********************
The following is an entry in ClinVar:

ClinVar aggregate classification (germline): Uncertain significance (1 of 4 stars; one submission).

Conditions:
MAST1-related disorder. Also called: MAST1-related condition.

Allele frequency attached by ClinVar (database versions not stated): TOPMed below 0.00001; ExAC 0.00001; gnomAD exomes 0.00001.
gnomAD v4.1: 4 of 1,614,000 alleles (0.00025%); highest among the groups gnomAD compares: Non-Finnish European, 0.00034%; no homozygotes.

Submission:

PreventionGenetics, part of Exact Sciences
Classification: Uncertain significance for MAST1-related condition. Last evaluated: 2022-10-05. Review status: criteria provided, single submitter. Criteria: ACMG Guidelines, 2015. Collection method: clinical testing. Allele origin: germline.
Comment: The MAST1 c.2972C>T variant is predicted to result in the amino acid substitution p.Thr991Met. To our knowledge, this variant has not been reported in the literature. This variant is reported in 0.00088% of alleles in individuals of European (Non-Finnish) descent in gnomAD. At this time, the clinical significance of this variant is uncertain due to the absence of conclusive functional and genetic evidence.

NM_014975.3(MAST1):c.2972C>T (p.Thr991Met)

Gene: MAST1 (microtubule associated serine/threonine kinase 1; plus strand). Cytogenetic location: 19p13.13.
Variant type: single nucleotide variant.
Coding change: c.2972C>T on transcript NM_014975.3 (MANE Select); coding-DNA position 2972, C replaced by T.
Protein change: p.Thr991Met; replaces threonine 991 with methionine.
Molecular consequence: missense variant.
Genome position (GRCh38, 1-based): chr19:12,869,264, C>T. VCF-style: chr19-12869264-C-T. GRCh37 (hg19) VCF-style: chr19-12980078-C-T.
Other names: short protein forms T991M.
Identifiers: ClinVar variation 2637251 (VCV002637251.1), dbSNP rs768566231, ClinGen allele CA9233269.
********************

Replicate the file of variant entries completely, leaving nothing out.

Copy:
The following is an entry in ClinVar:

ClinVar aggregate classification (germline): Uncertain significance (1 of 4 stars; one submission).

Conditions:
MAST1-related disorder. Also called: MAST1-related condition.

Allele frequency attached by ClinVar (database versions not stated): TOPMed below 0.00001; ExAC 0.00001; gnomAD exomes 0.00001.
gnomAD v4.1: 4 of 1,614,000 alleles (0.00025%); highest among the groups gnomAD compares: Non-Finnish European, 0.00034%; no homozygotes.

Submission:

PreventionGenetics, part of Exact Sciences
Classification: Uncertain significance for MAST1-related condition. Last evaluated: 2022-10-05. Review status: criteria provided, single submitter. Criteria: ACMG Guidelines, 2015. Collection method: clinical testing. Allele origin: germline.
Comment: The MAST1 c.2972C>T variant is predicted to result in the amino acid substitution p.Thr991Met. To our knowledge, this variant has not been reported in the literature. This variant is reported in 0.00088% of alleles in individuals of European (Non-Finnish) descent in gnomAD. At this time, the clinical significance of this variant is uncertain due to the absence of conclusive functional and genetic evidence.

NM_014975.3(MAST1):c.2972C>T (p.Thr991Met)

Gene: MAST1 (microtubule associated serine/threonine kinase 1; plus strand). Cytogenetic location: 19p13.13.
Variant type: single nucleotide variant.
Coding change: c.2972C>T on transcript NM_014975.3 (MANE Select); coding-DNA position 2972, C replaced by T.
Protein change: p.Thr991Met; replaces threonine 991 with methionine.
Molecular consequence: missense variant.
Genome position (GRCh38, 1-based): chr19:12,869,264, C>T. VCF-style: chr19-12869264-C-T. GRCh37 (hg19) VCF-style: chr19-12980078-C-T.
Other names: short protein forms T991M.
Identifiers: ClinVar variation 2637251 (VCV002637251.1), dbSNP rs768566231, ClinGen allele CA9233269.